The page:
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16 November 2020 MOLECULAR PREVALENCE OF SELECTED VECTOR-BORNE ORGANISMS IN CAPTIVE RED WOLVES (CANIS RUFUS)
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Abstract

The red wolf (Canis rufus) is a critically endangered North American canid, with surviving conspecifics divided between a captive breeding population and a reintroduced free-ranging population. The goal of this study was to assess the prevalence of selected vector-borne pathogens in captive red wolves. Whole blood samples were collected from 35 captive red wolves. Quantitative polymerase chain reaction (PCR) assays were performed on extracted DNA to identify infection by Trypanosoma cruzi and vector-borne organisms within the following genera: Anaplasma, Babesia, Bartonella, Ehrlichia, Mycoplasma, Neoehrlichia, Neorickettsia, and Rickettsia. All red wolves sampled were PCR-negative for all tested organisms. These pathogens are unlikely to constitute threats to red wolf conservation and breeding efforts under current captive management conditions. The results of this study establish a baseline that may facilitate ongoing disease monitoring in this species.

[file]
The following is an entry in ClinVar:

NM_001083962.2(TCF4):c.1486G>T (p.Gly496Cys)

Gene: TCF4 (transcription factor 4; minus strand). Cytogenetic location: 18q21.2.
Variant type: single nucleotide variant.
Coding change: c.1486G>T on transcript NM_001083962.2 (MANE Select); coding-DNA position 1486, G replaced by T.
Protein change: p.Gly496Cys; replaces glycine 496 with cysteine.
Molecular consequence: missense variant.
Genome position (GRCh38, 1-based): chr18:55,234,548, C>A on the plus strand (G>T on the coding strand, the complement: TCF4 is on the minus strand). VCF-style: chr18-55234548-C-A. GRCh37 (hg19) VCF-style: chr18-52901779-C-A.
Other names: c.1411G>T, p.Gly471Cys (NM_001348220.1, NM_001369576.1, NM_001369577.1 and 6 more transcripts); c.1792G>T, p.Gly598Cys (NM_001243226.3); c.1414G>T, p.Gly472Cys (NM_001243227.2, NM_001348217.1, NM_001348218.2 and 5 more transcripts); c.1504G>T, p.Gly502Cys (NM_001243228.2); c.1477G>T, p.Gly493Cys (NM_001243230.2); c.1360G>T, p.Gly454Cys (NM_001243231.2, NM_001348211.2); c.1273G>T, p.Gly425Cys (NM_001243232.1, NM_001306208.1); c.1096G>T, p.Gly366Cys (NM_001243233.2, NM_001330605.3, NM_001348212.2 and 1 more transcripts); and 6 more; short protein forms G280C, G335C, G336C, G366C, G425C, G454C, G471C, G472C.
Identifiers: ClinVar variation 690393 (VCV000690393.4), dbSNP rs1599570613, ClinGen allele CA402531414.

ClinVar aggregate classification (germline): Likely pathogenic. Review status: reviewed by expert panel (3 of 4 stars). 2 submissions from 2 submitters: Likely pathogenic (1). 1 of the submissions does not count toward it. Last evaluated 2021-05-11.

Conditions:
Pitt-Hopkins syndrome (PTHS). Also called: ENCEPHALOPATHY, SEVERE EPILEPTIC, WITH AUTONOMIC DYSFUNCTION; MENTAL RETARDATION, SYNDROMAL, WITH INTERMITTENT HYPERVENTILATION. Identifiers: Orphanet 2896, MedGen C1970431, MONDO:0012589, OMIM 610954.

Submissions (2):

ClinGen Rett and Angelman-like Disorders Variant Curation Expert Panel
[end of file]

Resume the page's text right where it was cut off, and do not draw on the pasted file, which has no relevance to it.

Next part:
Copyright 2020 by American Association of Zoo Veterinarians
Jeffrey D. Tyrrell, Barbara A. Qurollo, Freya M. Mowat, and Suzanne Kennedy-Stoskopf "MOLECULAR PREVALENCE OF SELECTED VECTOR-BORNE ORGANISMS IN CAPTIVE RED WOLVES (CANIS RUFUS)," Journal of Zoo and Wildlife Medicine 51(3), 663-667, (16 November 2020). https://doi.org/10.1638/2019-0162
Accepted: 1 June 2020; Published: 16 November 2020
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